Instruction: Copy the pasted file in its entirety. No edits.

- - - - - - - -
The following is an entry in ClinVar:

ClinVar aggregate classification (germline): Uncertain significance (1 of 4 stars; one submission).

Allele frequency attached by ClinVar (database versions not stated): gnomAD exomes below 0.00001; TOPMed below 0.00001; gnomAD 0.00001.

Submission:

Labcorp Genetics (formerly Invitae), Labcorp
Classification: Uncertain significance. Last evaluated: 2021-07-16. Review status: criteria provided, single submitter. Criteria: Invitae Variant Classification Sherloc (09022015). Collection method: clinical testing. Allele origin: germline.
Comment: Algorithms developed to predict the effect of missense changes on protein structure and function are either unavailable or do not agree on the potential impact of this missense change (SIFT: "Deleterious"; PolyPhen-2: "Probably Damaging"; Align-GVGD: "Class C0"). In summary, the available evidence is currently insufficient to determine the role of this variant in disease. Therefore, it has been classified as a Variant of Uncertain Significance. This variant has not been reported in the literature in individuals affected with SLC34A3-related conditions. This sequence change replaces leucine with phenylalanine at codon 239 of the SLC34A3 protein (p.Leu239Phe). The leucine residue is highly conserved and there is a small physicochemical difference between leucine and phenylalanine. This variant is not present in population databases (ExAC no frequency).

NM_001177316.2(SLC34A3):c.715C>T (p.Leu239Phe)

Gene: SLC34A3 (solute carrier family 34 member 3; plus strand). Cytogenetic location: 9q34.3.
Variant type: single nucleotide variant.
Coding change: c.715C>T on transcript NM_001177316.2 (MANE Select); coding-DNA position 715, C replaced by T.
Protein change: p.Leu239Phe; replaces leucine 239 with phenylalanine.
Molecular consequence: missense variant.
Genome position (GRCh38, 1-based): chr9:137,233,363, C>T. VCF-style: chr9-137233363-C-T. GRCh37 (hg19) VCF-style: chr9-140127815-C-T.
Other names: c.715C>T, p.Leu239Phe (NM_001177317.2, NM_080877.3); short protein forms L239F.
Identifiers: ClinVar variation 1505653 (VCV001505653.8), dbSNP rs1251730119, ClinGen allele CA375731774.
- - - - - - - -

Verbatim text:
The following is an entry in ClinVar:

ClinVar aggregate classification (germline): Uncertain significance (1 of 4 stars; one submission).

Allele frequency attached by ClinVar (database versions not stated): gnomAD exomes below 0.00001; TOPMed below 0.00001; gnomAD 0.00001.

Submission:

Labcorp Genetics (formerly Invitae), Labcorp
Classification: Uncertain significance. Last evaluated: 2021-07-16. Review status: criteria provided, single submitter. Criteria: Invitae Variant Classification Sherloc (09022015). Collection method: clinical testing. Allele origin: germline.
Comment: Algorithms developed to predict the effect of missense changes on protein structure and function are either unavailable or do not agree on the potential impact of this missense change (SIFT: "Deleterious"; PolyPhen-2: "Probably Damaging"; Align-GVGD: "Class C0"). In summary, the available evidence is currently insufficient to determine the role of this variant in disease. Therefore, it has been classified as a Variant of Uncertain Significance. This variant has not been reported in the literature in individuals affected with SLC34A3-related conditions. This sequence change replaces leucine with phenylalanine at codon 239 of the SLC34A3 protein (p.Leu239Phe). The leucine residue is highly conserved and there is a small physicochemical difference between leucine and phenylalanine. This variant is not present in population databases (ExAC no frequency).

NM_001177316.2(SLC34A3):c.715C>T (p.Leu239Phe)

Gene: SLC34A3 (solute carrier family 34 member 3; plus strand). Cytogenetic location: 9q34.3.
Variant type: single nucleotide variant.
Coding change: c.715C>T on transcript NM_001177316.2 (MANE Select); coding-DNA position 715, C replaced by T.
Protein change: p.Leu239Phe; replaces leucine 239 with phenylalanine.
Molecular consequence: missense variant.
Genome position (GRCh38, 1-based): chr9:137,233,363, C>T. VCF-style: chr9-137233363-C-T. GRCh37 (hg19) VCF-style: chr9-140127815-C-T.
Other names: c.715C>T, p.Leu239Phe (NM_001177317.2, NM_080877.3); short protein forms L239F.
Identifiers: ClinVar variation 1505653 (VCV001505653.8), dbSNP rs1251730119, ClinGen allele CA375731774.